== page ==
BWW Review: MAME is Back and Better Than Ever at Riverside Center
Mame Dennis Burnside has coaxed the blues right out of the horn many times since the late 1960s and Riverside Center for the Performing Arts has brought the ditzy, glitzy and glamorous free-spirit back for a big, old fashioned musical hit. This new production of MAME looks and sounds like a million bucks and deserves to be a solid, sell-out for the holidays.
How does one pick just one jewel in the midst of an embarrassment of riches? The production as a whole is packaged with delicious costume designs - by Gaye Law - and a stylish scenic design by Benjamin Burke that befits the classic musical adaptation of the hit comedy play AUNTIE MAME by book writers Jerome Lawrence and Robert E. Lee and HELLO, DOLLY!'s composer-lyricist Jerry Herman. MAME was Herman's follow up to DOLLY and it was nearly as big a hit, running for years and kick-starting Hollywood character actress Angela Lansbury's successful second career in musical theatre. (Not to mention a steady parade of replacements including Janis Paige, Celeste Holm and a tap-dancing Ann Miller!)
Leading the musical comedy at Riverside is Sandy Bainum and she is the picture of glamor, grace, charm and offers a vivacious portrayal of everyone's favorite aunt. Bainum has the elegance, beauty and winning vocal power to enchant the full houses that seem to be the fate of this production. (Don't hesitate to get your tickets!) The comic turns are in good hands with Bainum but she handles the music like a Broadway star. Whether she is warbling "Open a New Window" to her new-found nephew or delivering her 11 o'clock number "If He Walked into My Life," Bainum makes Mame's songs her own.
Bainum also has great chemistry with all the performers who support her as Mame, starting with the local youngster who plays her orphaned nephew, Patrick. Ethan Theriot, with an impish gleam in his eye and perfect comic timing, enchants his Auntie Mame and I am pretty sure the entire audience. Theriot holds his own not only with Bainum, but his other sidekick for MAME, returning celebrity and Riverside veteran Sally Struthers who takes on the supporting role of nanny Agnes Gooch. Previously, Struthers packed the houses for HELLO, DOLLY! in the title role and has returned for some memorable cameos in such shows as THE FULL MONTY and 9 TO 5. This time, Struthers takes on an iconic comic role and uses her acting abilities - and memorable singing voice - in a more subtle manner as suits the role. But fear not: Gooch's second act transformation from uptight wall flower to blossomed woman of the world is a comedic masterpiece.
Other Riverside regulars offer essential support as well, especially the salty contralto comedienne Kathy Halenda as Mame's best friend, stage star Vera Charles. When Bainum and Halenda take the stage to deliver Herman's ultimate buddy song "Bosom Buddies," the walls of the theatre fall away and are filled with the huge voices and presence of two seasoned performers.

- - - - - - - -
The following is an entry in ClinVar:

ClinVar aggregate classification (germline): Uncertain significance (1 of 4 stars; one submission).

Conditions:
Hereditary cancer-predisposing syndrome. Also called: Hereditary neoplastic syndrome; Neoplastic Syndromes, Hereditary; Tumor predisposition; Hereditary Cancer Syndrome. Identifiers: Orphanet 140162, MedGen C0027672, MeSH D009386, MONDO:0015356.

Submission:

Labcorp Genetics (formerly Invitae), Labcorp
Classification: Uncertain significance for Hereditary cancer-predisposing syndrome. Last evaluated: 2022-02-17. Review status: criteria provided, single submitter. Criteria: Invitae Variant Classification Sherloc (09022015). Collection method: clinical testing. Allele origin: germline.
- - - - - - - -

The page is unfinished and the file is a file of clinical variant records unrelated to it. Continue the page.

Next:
Alan Hoffman makes a dashing Southern charmer out of Beauregard Jackson Pickett Burnside who sweeps Mame off of her feet. Robert Beard adds proper bluster as the uptight banker Dwight Babcock, Mame's foil in raising Patrick during his tender years. Jordan Moral makes the most of the pre-politically correct Japanese houseboy Ito. Devon Clark, Carol Hagy, Ian Lane, Elizabeth Butler, and Andrea Kahane - most of whom are Riverside veterans - take on various roles with relish.
Providing double-duty as director and choreographer, Dann Dunn keeps the production moving at a brisk pace and provides the engaging ensemble with sprightly choreography and clever staging that makes full use of the small but flexible Riverside stage. Dunn's work, and Herman's score, is fully complimented by the brisk tempos and fine work by the live pit band, led by Walter "Bobby" McCoy.
MAME is a great alternative to the holiday-centric shows that are scattered around the local stages. It does, of course, include one of the modern seasonal standards, "We Need A Little Christmas" which the cast offers again at the curtain call as an audience sing-along. If you get tickets for MAME at Riverside, I'd say you will be hard-pressed not to sing along with the rest of the tunes.
Follow Jeffrey Walker on Twitter @jeffwalker66
MAME continues through January 17, 2016 at Riverside Center for the Performing Arts, 95 Riverside Parkway, Fredericksburg, VA 22406. For information or tickets, go to Riverside Center HERE or call (540) 370-4300.
PHOTO CREDIT: Riverside Center